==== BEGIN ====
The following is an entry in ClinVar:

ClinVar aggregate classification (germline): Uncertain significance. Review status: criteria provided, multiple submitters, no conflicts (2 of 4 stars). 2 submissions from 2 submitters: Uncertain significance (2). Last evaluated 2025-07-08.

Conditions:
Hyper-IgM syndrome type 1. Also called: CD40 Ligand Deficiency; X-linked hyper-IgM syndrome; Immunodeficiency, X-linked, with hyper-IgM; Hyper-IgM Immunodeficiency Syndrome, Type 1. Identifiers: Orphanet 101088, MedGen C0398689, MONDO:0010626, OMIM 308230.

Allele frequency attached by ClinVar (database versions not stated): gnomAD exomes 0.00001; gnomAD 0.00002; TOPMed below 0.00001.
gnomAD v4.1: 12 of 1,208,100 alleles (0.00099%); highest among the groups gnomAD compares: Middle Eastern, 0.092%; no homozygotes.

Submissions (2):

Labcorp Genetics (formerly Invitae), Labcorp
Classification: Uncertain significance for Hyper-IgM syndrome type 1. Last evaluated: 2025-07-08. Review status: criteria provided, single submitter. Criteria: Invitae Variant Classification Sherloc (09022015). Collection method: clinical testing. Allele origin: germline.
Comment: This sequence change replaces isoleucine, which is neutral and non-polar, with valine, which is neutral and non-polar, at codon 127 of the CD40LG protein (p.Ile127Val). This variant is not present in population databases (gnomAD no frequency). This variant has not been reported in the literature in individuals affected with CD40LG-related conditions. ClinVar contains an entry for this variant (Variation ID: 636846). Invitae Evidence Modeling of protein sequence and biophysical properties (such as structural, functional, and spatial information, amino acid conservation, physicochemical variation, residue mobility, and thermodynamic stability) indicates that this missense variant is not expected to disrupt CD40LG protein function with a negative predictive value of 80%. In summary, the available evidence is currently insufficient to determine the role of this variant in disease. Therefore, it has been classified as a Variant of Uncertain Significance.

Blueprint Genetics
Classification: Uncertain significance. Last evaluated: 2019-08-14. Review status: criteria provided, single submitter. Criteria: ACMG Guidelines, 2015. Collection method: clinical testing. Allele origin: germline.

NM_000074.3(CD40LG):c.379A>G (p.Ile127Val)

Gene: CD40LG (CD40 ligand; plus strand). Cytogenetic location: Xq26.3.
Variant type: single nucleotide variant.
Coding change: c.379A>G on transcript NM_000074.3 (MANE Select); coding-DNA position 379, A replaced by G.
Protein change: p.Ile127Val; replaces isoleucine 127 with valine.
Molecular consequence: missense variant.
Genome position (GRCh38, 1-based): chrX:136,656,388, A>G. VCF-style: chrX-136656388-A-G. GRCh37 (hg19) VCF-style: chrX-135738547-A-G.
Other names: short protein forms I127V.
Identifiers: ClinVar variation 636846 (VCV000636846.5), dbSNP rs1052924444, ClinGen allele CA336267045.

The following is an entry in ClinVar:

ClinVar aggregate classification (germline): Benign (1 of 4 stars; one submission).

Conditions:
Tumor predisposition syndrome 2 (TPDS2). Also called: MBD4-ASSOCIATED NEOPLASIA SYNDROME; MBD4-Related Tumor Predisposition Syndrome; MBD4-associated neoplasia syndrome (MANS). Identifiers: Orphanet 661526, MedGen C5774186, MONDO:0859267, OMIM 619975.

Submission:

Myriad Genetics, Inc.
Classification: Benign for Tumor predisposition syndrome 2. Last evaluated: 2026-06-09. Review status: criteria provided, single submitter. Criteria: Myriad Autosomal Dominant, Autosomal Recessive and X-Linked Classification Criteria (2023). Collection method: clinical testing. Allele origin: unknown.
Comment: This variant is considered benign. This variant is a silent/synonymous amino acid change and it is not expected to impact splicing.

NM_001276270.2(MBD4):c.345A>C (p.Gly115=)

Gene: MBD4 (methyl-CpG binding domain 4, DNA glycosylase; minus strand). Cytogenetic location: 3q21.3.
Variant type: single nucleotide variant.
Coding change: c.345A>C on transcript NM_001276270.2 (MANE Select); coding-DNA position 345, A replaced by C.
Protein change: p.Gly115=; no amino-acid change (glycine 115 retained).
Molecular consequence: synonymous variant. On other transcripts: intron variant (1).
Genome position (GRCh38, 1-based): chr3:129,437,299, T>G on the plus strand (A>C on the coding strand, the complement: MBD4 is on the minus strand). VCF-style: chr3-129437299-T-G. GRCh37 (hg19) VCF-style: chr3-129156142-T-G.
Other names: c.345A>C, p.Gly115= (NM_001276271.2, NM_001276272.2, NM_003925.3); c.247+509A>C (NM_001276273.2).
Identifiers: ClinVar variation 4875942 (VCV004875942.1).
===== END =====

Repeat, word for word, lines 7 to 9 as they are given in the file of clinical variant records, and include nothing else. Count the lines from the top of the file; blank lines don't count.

Submissions (2):

Labcorp Genetics (formerly Invitae), Labcorp
Classification: Uncertain significance for Hyper-IgM syndrome type 1. Last evaluated: 2025-07-08. Review status: criteria provided, single submitter. Criteria: Invitae Variant Classification Sherloc (09022015). Collection method: clinical testing. Allele origin: germline.